Vol. 195 No. 2 Read Digital Issue Archives

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More Stories from the February 2, 2019 issue

  1. honeybees on a honeycomb
    Animals

    Rebel honeybee workers lay eggs when their queen is away

    A honeybee queen’s absence in the colony triggers some workers to turn queen-like and lay eggs, sometimes in other colonies.

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  2. ultrasonic speaker
    Physics

    These sound waves can levitate and move particles in new ways

    A new machine that levitates objects using sound waves can manipulate several particles at once.

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  3. cells dividing
    Life

    Mice lack stem cells in the heart needed for self-repair

    Adult mice hearts have no stem cells, a study finds. The same may be true for people, and that’s not welcome news for those who’ve had a heart attack.

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  4. a photo of a flightless midge
    Animals

    Invasive asexual midges may upset Antarctica’s delicate moss banks

    Fast-multiplying insects with earthworm powers have invaded Antarctica, and scientists are worried about how their waste could affect the continent.

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  5. optogenetic bladder implant
    Health & Medicine

    A new implant uses light to control overactive bladders

    Experiments in rats show that a new soft device could help alleviate frequent, sudden urges to urinate.

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  6. 2014 MU69
    Planetary Science

    New Horizons shows Ultima Thule looks like a snowman, or maybe BB-8

    Ultima Thule’s snowmanlike shape shows the New Horizons target was probably two space rocks that got stuck together.

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  7. Lassa virus
    Health & Medicine

    DNA tests of Lassa virus mid-outbreak helped Nigeria target its response

    New technology for analyzing genetic data quickly in the field guided how Nigeria dealt with an outbreak of Lassa fever in 2018.

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  8. zirconium
    Physics

    A weird type of zirconium soaks up neutrons like a sponge

    Zirconium-88 captures neutrons with extreme efficiency, and scientists don’t yet know why.

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  9. Culex quinquefasciatus mosquito
    Animals

    A protein in mosquito eggshells could be the insects’ Achilles’ heel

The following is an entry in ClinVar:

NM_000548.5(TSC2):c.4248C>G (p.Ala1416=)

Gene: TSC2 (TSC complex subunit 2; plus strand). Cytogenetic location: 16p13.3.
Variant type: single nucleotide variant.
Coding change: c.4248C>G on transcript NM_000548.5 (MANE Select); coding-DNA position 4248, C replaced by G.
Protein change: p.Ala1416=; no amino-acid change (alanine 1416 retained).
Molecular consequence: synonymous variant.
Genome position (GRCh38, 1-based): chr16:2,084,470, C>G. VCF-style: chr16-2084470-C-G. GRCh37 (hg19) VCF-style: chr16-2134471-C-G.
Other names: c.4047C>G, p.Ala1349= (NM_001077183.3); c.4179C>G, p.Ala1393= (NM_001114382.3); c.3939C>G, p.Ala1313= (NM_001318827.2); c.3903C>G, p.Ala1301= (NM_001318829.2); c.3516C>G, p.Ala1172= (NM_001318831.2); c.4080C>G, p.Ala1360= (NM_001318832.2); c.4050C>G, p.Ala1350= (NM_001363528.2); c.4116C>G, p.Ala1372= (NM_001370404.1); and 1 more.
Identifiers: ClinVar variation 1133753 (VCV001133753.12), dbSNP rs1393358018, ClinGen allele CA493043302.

A newly discovered protein found exclusively in mosquitoes may one day help control their numbers.

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  10. hand holding poop sample cup
    Health & Medicine

    Studies can be in vitro, in vivo and now ‘in fimo’ — in poop

    Scientists have coined a new term — “in fimo” — to describe studies focused on feces.

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  11. TESS telescope
    Astronomy

    Less than a year after launch, TESS is already finding bizarre worlds

    The TESS exoplanet hunter has spotted eight confirmed worlds in its first four months, and several of them are really weird.

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  12. jaw of medieval woman
    Anthropology

    Paint specks in tooth tartar illuminate a medieval woman’s artistry

    Tooth tartar unveils an expert female manuscript painter buried at a German monastery.

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  13. Canadian Hydrogen Intensity Mapping Experiment
    Cosmology

    A second repeating fast radio burst has been tracked to a distant galaxy

    Astronomers have spotted a second repeating fast radio burst, and it looks a lot like the first.

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  14. a photo of a woman hunched over in pain
    Health & Medicine

    This protein may help explain why some women with endometriosis are infertile

    Infertile women with endometriosis have a reduced amount of a protein found to be important for establishing pregnancy in mice, a study finds.

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  15. nerve cells
    Neuroscience

    Nerve cells from people with autism grow unusually big and fast

    In some forms of autism, nerve cells develop faster than normal, possibly setting the stage for the disorder, a study finds.

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  16. blob of worms
    Animals

    How worm blobs behave like a liquid and a solid

    Blobs of worms flow like a fluid, plop like a solid and fascinate scientists.

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  17. Australia Telescope Compact Array
    Cosmology

    A cosmic flare called the ‘Cow’ may reveal a new way that stars die

    A burst of light from far away may have been an odd type of exploding star or a white dwarf being eaten by a black hole.

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  18. working out
    Health & Medicine

    ‘Good to Go’ tackles the real science of sports recovery

    In ‘Good to Go,’ science writer Christie Aschwanden puts science — and herself — to the test for the sake of sports recovery.

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